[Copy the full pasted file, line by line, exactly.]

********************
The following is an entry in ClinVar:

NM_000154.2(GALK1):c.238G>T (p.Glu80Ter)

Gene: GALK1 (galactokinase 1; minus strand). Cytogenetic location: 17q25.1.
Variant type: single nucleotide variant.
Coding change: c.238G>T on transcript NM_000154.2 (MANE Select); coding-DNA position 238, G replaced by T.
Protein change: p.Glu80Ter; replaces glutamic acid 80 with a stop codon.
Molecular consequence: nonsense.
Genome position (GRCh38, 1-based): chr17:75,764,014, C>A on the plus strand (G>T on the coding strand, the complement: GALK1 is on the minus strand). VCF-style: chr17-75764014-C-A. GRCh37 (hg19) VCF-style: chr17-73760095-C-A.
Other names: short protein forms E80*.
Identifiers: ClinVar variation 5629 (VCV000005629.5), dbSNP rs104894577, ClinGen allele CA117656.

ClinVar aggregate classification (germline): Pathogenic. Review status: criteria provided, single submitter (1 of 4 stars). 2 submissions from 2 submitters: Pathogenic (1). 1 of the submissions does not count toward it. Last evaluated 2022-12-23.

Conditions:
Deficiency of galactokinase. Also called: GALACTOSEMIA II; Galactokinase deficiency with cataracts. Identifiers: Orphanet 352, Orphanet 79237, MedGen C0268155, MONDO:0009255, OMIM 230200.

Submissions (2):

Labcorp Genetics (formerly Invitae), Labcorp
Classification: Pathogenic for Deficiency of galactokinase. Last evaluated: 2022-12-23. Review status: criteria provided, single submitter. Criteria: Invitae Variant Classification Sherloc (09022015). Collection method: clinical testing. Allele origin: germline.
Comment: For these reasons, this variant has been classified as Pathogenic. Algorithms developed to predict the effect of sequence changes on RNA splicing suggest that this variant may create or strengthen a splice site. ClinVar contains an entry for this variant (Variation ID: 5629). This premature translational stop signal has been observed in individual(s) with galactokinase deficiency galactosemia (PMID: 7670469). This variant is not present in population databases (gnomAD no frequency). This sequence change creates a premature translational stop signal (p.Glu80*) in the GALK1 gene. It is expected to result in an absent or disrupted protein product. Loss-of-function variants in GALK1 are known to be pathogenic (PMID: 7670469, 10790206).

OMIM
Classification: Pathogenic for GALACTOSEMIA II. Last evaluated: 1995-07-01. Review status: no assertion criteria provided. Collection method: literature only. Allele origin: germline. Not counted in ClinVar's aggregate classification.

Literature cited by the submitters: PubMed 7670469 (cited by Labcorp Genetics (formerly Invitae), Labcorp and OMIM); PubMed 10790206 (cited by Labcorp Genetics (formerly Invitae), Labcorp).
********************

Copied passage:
The following is an entry in ClinVar:

NM_000154.2(GALK1):c.238G>T (p.Glu80Ter)

Gene: GALK1 (galactokinase 1; minus strand). Cytogenetic location: 17q25.1.
Variant type: single nucleotide variant.
Coding change: c.238G>T on transcript NM_000154.2 (MANE Select); coding-DNA position 238, G replaced by T.
Protein change: p.Glu80Ter; replaces glutamic acid 80 with a stop codon.
Molecular consequence: nonsense.
Genome position (GRCh38, 1-based): chr17:75,764,014, C>A on the plus strand (G>T on the coding strand, the complement: GALK1 is on the minus strand). VCF-style: chr17-75764014-C-A. GRCh37 (hg19) VCF-style: chr17-73760095-C-A.
Other names: short protein forms E80*.
Identifiers: ClinVar variation 5629 (VCV000005629.5), dbSNP rs104894577, ClinGen allele CA117656.

ClinVar aggregate classification (germline): Pathogenic. Review status: criteria provided, single submitter (1 of 4 stars). 2 submissions from 2 submitters: Pathogenic (1). 1 of the submissions does not count toward it. Last evaluated 2022-12-23.

Conditions:
Deficiency of galactokinase. Also called: GALACTOSEMIA II; Galactokinase deficiency with cataracts. Identifiers: Orphanet 352, Orphanet 79237, MedGen C0268155, MONDO:0009255, OMIM 230200.

Submissions (2):

Labcorp Genetics (formerly Invitae), Labcorp
Classification: Pathogenic for Deficiency of galactokinase. Last evaluated: 2022-12-23. Review status: criteria provided, single submitter. Criteria: Invitae Variant Classification Sherloc (09022015). Collection method: clinical testing. Allele origin: germline.
Comment: For these reasons, this variant has been classified as Pathogenic. Algorithms developed to predict the effect of sequence changes on RNA splicing suggest that this variant may create or strengthen a splice site. ClinVar contains an entry for this variant (Variation ID: 5629). This premature translational stop signal has been observed in individual(s) with galactokinase deficiency galactosemia (PMID: 7670469). This variant is not present in population databases (gnomAD no frequency). This sequence change creates a premature translational stop signal (p.Glu80*) in the GALK1 gene. It is expected to result in an absent or disrupted protein product. Loss-of-function variants in GALK1 are known to be pathogenic (PMID: 7670469, 10790206).

OMIM
Classification: Pathogenic for GALACTOSEMIA II. Last evaluated: 1995-07-01. Review status: no assertion criteria provided. Collection method: literature only. Allele origin: germline. Not counted in ClinVar's aggregate classification.

Literature cited by the submitters: PubMed 7670469 (cited by Labcorp Genetics (formerly Invitae), Labcorp and OMIM); PubMed 10790206 (cited by Labcorp Genetics (formerly Invitae), Labcorp).